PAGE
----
Embracing Mayhem

Being an adult is filled with wonderful things such as making your own decisions, staying up as late as you want, and eating ice cream for breakfast. Of course, adulting also has its downside: bills, income tax, colonoscopies… you get the idea. One of the things that we have avoided is reviewing our insurance (home and car) annually. We have been with the same insurance company for decades in spite of growing dissatisfaction. This year, we reached the breaking point.

We purchased our current home, The Cabin, in 2017. We filed a claim against our homeowner’s insurance when Hurricane Michael moved through the area in October 2018 and ripped off part of the ridge vent on our roof. We’ve had several severe hailstorms move through the area since December resulting in damage to our roof (based on the pieces of shingles we’ve found). Kenn filed a claim with our insurance company. Following their procedures, we had our roof checked by several roofers who all agreed that yes, there was hail damage. The insurance adjuster came out where he met with our primary roofer. The adjuster apparently told the roofer that yes, there was hail damage but he told the insurance company that there wasn’t, so: claim denied.

A couple of months later another hailstorm moved through so Kenn contacted the insurance company again. If he had talked to me first, I would have asked him not to. I figured they would just deny a second claim and probably raise our rates to boot. Ah, if only it had been that simple. Yes, they denied our claim. Then, they added insult to injury by sending us a letter that basically said “Your roof is old, therefore it’s a liability. If you don’t replace it by July 28th, we’re going to cancel your policy.” To summarize, they won’t pay out on the policy that we’ve been paying on for years but they will threaten to cancel our policy because our house has an old roof. We have now submitted a letter from our roofer stating that yes, the roof is old and will need to be replaced in the next 2-3 years. We were notified this morning (finally) that the underwriter accepted our letter and our policy will be renewed for another year. We already have a plan in place to replace the roof next year.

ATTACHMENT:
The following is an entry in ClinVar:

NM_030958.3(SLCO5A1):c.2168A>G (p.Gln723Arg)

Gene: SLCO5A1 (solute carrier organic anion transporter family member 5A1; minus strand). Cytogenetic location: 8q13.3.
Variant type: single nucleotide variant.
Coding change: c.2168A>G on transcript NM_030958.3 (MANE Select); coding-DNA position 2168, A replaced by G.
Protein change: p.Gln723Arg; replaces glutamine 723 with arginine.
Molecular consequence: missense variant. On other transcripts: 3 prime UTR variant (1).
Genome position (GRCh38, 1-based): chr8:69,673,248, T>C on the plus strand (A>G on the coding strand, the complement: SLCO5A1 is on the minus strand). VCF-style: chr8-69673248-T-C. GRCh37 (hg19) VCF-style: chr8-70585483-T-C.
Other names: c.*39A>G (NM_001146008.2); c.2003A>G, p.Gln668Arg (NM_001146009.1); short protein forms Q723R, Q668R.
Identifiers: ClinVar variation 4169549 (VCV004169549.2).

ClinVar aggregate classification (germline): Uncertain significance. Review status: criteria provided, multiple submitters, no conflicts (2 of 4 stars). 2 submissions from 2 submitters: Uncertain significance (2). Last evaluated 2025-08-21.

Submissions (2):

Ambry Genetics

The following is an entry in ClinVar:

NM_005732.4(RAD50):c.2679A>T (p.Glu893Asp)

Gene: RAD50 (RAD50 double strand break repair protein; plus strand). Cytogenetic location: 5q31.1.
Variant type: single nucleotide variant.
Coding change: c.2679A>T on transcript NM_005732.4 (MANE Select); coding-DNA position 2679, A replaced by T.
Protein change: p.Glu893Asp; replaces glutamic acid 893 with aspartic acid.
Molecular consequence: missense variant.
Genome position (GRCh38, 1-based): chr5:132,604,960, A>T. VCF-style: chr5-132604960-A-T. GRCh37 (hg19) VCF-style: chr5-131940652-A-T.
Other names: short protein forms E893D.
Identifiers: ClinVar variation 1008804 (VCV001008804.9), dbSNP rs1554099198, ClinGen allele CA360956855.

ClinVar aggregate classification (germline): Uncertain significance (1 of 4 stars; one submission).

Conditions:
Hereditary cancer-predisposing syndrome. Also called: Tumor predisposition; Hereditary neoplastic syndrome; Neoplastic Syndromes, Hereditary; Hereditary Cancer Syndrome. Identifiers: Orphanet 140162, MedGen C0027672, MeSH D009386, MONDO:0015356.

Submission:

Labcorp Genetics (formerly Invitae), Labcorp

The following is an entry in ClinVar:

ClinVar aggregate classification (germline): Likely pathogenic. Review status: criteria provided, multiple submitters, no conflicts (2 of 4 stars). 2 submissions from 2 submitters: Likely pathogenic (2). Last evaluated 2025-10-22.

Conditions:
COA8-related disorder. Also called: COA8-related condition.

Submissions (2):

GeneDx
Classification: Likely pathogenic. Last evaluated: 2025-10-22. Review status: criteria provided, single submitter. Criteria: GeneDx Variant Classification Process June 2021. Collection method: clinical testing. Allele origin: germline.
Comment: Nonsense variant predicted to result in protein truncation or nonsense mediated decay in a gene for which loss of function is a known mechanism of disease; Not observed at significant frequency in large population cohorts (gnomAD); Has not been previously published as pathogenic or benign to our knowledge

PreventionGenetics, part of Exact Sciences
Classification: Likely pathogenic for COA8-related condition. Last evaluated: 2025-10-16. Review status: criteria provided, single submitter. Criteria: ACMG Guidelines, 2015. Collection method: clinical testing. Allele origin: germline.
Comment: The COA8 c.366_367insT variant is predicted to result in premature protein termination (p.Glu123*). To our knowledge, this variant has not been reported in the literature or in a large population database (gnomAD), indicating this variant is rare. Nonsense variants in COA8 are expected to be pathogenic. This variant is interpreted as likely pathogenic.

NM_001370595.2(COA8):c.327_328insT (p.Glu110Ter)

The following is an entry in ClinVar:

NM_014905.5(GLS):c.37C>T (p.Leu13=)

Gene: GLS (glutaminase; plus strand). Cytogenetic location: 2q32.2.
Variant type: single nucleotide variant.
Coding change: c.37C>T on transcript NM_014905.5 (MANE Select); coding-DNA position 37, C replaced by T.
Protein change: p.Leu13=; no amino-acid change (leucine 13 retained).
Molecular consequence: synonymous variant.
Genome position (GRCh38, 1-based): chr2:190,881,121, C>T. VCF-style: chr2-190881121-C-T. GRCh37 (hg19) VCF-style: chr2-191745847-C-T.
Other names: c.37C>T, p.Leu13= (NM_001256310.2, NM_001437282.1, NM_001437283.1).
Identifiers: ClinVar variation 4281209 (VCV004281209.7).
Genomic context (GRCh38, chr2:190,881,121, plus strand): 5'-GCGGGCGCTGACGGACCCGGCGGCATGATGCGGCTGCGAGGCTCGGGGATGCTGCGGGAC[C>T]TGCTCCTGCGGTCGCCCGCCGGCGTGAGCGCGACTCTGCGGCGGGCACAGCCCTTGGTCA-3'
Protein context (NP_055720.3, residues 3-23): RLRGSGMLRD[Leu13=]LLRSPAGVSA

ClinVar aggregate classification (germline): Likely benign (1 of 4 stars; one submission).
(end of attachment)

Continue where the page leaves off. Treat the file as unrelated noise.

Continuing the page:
Image from Depositphotos.com

However, this was the straw that broke that poor, much maligned camel’s back. We began the process of requesting quotes from several other insurance companies. Full disclosure: Kenn did lion’s share of the work; he spent hours on the phone with various individuals. Why? He is far more patient than I am. My skills came into play in reviewing the quotes, comparing them to our current coverage, and making recommendations. We selected a new company and began the process to transition all of our policies. But, that extra call to our current insurance company came back to bite us in the butt yet again. The underwriter for the new company won’t cover The Cabin because we’ve had three claims in five years. The fact that two of the claims were denied is immaterial.

We decided to go ahead and transition all of our policies except our homeowner’s. We’ll work toward moving our homeowner’s policy when the 2018 claim drops off in October 2023. In the meantime, it’s probably going to cost us a little more to have policies split this way (since we won’t be able to “bundle”) but we decided it’s worth it for us.